Trump’s victory shocked not only the entire tech world but the entire world in general. There were tears, fears, and fights that are still ongoing. The epicenter of the tech world, silicon valley, responded understandably with terror and disbelief. Silicon Valley is, after all, a representation of the globalist elites that Trump so often demonized throughout his campaign.
But, there’s reason for hope. If there’s one industry that can survive a catastrophic political situation from any party, is tech innovation. Tech does its own thing. There’s no closing Pandora’s box. There’s no going back. There’s no chanting “Let’s Make Typewriters Great Again.” We collectively LOVE technology and all the convenience (and cute cats) it brings into our daily lives. Here’s my case as to why tech innovation will still be safe under Trump, or any presidency we find ourselves with.
Let’s take a look at the biggest concerns:
#1: Trump’s Immigration Rhetoric Will Scare Away Skilled Workers
Mobile tech and software companies are responsible for attracting a large number of ridiculously talented workers from around the world. The fear is that Trump’s rhetoric about restricting foreign worker visas will negatively impact the tech sector’s ability to find qualified and skilled labor.
Already, Trump has flipped-flopped several times on this issue. Any decisions impacting new visa regulations will likely be influenced by the people around him, and not his ideology (or lack thereof).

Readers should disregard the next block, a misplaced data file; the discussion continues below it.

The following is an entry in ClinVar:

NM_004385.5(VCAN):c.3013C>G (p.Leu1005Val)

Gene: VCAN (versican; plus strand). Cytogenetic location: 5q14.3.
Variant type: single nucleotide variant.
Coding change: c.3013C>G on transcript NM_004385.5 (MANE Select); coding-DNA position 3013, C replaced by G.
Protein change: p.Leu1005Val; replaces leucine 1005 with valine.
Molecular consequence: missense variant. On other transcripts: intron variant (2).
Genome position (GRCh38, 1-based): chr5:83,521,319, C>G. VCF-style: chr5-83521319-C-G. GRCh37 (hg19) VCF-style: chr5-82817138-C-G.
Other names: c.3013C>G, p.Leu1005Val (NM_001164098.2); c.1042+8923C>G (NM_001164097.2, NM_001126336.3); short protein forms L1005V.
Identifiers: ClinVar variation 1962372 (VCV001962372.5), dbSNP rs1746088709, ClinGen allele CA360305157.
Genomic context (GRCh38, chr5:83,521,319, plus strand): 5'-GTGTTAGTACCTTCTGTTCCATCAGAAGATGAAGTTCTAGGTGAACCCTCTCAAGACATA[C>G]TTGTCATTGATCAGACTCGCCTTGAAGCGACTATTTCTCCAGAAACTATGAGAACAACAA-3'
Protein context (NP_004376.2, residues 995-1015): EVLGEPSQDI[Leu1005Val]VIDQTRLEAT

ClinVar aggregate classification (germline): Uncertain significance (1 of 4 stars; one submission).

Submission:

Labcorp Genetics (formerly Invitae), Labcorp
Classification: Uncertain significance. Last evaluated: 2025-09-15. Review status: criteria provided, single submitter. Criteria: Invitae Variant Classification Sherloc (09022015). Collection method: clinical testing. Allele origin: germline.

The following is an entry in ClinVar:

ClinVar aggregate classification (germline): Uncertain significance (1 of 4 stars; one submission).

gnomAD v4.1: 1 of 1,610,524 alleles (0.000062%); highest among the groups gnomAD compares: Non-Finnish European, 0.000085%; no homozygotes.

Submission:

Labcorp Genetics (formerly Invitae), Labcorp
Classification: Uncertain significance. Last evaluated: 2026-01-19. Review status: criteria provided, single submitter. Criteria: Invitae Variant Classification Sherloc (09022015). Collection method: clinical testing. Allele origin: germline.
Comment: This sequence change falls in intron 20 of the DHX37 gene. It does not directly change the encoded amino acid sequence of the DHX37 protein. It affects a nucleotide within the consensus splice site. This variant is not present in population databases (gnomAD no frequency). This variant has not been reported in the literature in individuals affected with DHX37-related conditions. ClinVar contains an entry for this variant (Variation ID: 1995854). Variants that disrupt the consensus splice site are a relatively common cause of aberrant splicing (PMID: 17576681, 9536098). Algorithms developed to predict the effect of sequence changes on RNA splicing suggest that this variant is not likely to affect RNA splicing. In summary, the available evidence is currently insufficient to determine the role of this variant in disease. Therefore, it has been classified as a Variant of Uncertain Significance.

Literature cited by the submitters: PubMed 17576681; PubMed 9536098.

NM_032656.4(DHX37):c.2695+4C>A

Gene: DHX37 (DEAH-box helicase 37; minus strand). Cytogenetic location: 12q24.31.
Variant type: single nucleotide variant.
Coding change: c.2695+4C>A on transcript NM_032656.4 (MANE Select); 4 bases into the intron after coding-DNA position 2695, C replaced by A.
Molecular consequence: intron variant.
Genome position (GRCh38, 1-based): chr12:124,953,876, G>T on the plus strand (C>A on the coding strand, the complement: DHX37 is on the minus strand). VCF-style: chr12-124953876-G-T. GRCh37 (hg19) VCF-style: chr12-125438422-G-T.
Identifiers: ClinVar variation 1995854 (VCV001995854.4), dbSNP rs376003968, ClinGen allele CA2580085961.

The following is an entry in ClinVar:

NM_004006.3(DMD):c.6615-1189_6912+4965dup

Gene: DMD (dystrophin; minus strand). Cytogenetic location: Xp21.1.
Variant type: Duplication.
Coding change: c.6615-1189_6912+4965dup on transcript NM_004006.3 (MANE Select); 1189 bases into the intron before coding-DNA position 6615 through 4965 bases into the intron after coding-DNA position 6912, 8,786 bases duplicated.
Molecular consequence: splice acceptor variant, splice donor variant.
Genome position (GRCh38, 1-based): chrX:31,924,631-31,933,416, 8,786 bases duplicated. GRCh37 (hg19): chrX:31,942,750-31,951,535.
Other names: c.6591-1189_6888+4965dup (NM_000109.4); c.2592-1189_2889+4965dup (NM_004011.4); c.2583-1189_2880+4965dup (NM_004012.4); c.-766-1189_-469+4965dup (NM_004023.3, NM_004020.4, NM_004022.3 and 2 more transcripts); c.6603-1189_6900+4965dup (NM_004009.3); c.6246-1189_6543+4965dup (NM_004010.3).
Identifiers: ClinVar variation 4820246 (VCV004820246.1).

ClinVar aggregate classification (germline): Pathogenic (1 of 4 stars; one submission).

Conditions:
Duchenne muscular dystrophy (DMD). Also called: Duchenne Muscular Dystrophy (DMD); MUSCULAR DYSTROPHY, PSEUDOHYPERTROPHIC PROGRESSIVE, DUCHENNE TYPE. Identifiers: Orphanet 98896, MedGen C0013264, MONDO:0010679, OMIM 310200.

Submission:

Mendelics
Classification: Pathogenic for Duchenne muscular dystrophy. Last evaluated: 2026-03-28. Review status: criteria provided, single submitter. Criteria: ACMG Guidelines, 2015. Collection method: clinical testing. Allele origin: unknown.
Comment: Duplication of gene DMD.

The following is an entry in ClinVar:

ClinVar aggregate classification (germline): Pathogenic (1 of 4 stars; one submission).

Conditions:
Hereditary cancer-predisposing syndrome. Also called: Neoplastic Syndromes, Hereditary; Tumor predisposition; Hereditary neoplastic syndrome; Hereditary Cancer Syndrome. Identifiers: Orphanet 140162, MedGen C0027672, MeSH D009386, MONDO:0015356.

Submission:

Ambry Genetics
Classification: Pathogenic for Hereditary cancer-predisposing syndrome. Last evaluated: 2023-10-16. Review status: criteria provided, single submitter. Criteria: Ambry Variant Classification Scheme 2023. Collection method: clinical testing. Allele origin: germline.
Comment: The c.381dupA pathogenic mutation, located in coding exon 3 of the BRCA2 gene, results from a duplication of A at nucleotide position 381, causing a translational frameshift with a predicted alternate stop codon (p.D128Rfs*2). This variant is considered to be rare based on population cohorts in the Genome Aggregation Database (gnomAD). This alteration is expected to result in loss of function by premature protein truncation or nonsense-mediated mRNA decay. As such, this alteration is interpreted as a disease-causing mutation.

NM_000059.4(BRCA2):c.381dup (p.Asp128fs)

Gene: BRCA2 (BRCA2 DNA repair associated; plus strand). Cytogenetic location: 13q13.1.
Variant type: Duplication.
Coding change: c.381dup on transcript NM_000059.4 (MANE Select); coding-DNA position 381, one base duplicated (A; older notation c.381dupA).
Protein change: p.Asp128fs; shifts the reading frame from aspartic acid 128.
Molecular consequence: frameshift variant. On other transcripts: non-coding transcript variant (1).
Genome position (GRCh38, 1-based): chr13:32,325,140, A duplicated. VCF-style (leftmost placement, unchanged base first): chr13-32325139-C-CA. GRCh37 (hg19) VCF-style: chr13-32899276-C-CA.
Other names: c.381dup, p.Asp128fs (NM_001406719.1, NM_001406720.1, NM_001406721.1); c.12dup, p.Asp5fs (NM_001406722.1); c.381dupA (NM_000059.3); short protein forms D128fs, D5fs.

Ultimately, it’s a losing battle to change any laws that negatively affect the tech sector. Technology has been on a massive profitable streak for a long time, and anyone that tries to stop that momentum, intentionally or unintentionally, will suffer political consequences, lack of public support, negative backlash from tech giants, or all of the above. In other words, if you mess with people’s iPhones, no one is going to like you very much.
I don’t think that Trump has tech labor reform as the top of his agenda, but in trying to push for legislation that “brings jobs home,” he may inadvertently create massive collateral damage in silicon valley. The good news here is that if anything, there’s a lack of diversity in the American tech world, and bringing in skilled labor when needed has proven to be a winning formula up to now. And hey, we all know how much Trump likes winning.
#2: The Robots Won’t Let Trump Bring The Jobs Back
There’s no way around the fact that many people voted for Trump out of fear. The world is changing, and it’s changing especially fast in the tech sector. Automation will take over all low-to-medium skilled jobs far sooner than we think. Those jobs ain’t coming back. Silicon Valley’s concern here is that there will be a general backlash from the working class against tech innovation and specifically, against automation and artificial intelligence.
Advances in artificial intelligence are moving at a frighteningly fast pace. Why in the world would a business owner hire humans if machines with artificial intelligence could do the same a fraction of the cost? It’s just not going to happen, and thus we’ll see the same kind of backlash from working class people, which is again, understandable.